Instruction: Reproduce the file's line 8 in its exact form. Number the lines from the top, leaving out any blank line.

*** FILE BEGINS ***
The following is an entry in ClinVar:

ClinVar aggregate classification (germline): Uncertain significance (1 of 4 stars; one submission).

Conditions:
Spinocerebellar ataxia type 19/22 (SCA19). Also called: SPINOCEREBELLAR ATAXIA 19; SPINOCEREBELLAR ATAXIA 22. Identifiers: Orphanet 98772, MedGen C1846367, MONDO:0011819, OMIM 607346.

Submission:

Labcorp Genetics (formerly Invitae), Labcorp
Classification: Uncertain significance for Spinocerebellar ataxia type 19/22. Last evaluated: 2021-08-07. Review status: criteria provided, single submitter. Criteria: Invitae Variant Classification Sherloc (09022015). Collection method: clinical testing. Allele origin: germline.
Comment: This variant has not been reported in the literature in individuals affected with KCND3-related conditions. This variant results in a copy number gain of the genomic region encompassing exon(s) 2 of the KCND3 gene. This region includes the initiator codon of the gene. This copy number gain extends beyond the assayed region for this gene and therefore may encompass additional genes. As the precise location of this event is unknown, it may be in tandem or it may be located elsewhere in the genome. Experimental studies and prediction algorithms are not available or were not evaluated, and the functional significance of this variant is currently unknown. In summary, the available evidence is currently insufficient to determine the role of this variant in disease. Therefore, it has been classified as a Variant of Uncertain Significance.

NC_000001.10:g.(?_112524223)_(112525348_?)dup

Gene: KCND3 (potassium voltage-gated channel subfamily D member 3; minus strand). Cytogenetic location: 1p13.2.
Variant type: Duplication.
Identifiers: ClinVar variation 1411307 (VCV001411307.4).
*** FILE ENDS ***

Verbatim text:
Comment: This variant has not been reported in the literature in individuals affected with KCND3-related conditions. This variant results in a copy number gain of the genomic region encompassing exon(s) 2 of the KCND3 gene. This region includes the initiator codon of the gene. This copy number gain extends beyond the assayed region for this gene and therefore may encompass additional genes. As the precise location of this event is unknown, it may be in tandem or it may be located elsewhere in the genome. Experimental studies and prediction algorithms are not available or were not evaluated, and the functional significance of this variant is currently unknown. In summary, the available evidence is currently insufficient to determine the role of this variant in disease. Therefore, it has been classified as a Variant of Uncertain Significance.